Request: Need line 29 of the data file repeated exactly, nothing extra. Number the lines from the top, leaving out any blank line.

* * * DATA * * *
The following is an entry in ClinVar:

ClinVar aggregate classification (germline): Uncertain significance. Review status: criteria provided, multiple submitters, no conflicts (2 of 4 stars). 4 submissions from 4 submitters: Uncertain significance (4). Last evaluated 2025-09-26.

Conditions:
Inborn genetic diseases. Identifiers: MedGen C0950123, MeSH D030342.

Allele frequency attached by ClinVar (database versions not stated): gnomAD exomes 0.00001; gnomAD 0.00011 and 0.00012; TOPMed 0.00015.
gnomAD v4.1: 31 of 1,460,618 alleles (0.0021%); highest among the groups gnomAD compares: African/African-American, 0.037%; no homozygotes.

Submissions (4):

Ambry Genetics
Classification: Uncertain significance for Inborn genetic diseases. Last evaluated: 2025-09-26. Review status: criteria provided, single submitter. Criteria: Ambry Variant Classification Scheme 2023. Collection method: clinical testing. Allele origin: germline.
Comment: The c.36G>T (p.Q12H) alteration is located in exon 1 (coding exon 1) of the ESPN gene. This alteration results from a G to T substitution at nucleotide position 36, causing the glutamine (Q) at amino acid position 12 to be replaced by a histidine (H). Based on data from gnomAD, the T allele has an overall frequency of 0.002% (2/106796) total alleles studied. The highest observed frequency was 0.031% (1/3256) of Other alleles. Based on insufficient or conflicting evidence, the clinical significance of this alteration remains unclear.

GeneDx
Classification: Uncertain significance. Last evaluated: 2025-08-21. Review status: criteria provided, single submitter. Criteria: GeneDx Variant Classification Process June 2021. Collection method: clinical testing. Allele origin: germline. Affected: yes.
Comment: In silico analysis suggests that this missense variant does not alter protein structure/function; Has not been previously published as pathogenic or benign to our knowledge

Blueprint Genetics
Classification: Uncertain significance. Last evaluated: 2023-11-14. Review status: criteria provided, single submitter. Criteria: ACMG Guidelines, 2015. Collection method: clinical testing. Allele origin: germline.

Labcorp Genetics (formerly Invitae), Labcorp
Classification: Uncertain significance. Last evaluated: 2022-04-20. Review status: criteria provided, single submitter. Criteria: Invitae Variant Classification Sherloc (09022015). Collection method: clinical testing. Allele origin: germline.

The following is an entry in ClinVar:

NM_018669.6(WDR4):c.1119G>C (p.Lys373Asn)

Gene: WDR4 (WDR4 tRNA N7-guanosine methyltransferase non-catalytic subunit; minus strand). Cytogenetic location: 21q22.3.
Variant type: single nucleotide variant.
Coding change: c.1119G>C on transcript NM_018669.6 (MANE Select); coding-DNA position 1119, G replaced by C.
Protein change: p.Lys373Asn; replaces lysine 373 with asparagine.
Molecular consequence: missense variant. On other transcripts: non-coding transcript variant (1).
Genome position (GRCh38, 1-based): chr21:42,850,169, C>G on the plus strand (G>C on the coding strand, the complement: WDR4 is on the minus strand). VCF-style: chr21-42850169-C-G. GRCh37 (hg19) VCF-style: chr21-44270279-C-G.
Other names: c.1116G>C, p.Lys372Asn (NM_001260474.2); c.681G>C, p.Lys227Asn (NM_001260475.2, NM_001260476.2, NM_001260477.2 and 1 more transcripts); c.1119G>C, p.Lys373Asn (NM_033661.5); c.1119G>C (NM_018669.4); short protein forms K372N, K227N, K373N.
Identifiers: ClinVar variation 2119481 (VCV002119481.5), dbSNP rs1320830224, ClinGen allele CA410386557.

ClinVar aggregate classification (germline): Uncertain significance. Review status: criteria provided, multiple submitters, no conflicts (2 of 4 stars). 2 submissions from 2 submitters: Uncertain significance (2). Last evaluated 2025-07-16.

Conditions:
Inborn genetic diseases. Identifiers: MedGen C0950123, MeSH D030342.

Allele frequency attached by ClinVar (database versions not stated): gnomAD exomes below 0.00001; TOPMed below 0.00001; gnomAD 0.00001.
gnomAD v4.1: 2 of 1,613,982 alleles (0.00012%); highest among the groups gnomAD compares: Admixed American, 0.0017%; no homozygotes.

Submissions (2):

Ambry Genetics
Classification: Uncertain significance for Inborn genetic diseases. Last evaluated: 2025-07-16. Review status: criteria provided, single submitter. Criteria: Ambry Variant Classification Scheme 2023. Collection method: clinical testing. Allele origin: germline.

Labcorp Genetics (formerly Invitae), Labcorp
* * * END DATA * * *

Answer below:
Conditions: